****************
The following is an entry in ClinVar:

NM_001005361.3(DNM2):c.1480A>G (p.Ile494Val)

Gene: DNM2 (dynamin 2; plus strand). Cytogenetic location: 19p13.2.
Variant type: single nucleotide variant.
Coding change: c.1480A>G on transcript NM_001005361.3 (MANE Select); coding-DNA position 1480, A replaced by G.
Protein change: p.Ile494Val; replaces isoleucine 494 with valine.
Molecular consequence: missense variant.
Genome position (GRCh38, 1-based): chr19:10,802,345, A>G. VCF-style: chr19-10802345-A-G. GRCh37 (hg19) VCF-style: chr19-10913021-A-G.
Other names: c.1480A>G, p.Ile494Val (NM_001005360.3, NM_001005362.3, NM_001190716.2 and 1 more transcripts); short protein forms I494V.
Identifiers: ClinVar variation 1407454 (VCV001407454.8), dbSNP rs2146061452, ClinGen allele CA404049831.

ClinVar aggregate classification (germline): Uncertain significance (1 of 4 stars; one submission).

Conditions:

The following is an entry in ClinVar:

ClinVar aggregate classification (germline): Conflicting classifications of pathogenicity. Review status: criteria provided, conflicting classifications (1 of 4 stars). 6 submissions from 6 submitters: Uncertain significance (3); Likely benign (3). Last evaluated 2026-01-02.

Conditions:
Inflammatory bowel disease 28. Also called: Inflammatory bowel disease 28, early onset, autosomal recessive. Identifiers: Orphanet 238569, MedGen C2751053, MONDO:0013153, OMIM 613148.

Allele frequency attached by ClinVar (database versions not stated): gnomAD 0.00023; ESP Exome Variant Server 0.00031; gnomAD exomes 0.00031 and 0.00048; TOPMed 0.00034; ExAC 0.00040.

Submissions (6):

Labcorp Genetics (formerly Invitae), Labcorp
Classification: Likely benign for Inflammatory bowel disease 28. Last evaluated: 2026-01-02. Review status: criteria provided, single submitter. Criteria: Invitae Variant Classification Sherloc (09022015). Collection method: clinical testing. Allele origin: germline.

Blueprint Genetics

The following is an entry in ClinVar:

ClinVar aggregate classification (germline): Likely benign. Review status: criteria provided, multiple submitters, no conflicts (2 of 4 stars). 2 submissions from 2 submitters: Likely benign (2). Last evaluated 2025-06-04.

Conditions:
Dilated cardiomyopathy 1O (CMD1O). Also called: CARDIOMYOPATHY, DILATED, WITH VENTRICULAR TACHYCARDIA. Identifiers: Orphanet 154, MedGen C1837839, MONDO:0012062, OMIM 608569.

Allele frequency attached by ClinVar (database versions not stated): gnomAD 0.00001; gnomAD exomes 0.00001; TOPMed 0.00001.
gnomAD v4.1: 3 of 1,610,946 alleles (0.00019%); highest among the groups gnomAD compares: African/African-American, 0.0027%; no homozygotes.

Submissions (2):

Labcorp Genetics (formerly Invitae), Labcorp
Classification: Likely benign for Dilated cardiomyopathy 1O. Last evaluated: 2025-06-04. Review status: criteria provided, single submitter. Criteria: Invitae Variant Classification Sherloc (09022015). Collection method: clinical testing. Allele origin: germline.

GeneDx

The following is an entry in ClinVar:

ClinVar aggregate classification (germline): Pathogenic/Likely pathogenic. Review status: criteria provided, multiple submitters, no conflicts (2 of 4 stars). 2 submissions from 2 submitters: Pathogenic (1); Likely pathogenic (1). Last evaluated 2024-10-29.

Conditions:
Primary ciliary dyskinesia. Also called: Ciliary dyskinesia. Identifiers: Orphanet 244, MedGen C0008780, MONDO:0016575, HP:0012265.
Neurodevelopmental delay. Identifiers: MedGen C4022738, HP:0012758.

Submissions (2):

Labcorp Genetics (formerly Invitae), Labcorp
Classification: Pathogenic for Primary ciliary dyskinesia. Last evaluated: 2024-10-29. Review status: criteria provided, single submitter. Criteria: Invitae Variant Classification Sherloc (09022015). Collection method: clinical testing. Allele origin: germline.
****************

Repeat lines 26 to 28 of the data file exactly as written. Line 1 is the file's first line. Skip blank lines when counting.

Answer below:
Allele frequency attached by ClinVar (database versions not stated): gnomAD 0.00001; gnomAD exomes 0.00001; TOPMed 0.00001.
gnomAD v4.1: 3 of 1,610,946 alleles (0.00019%); highest among the groups gnomAD compares: African/African-American, 0.0027%; no homozygotes.

Submissions (2):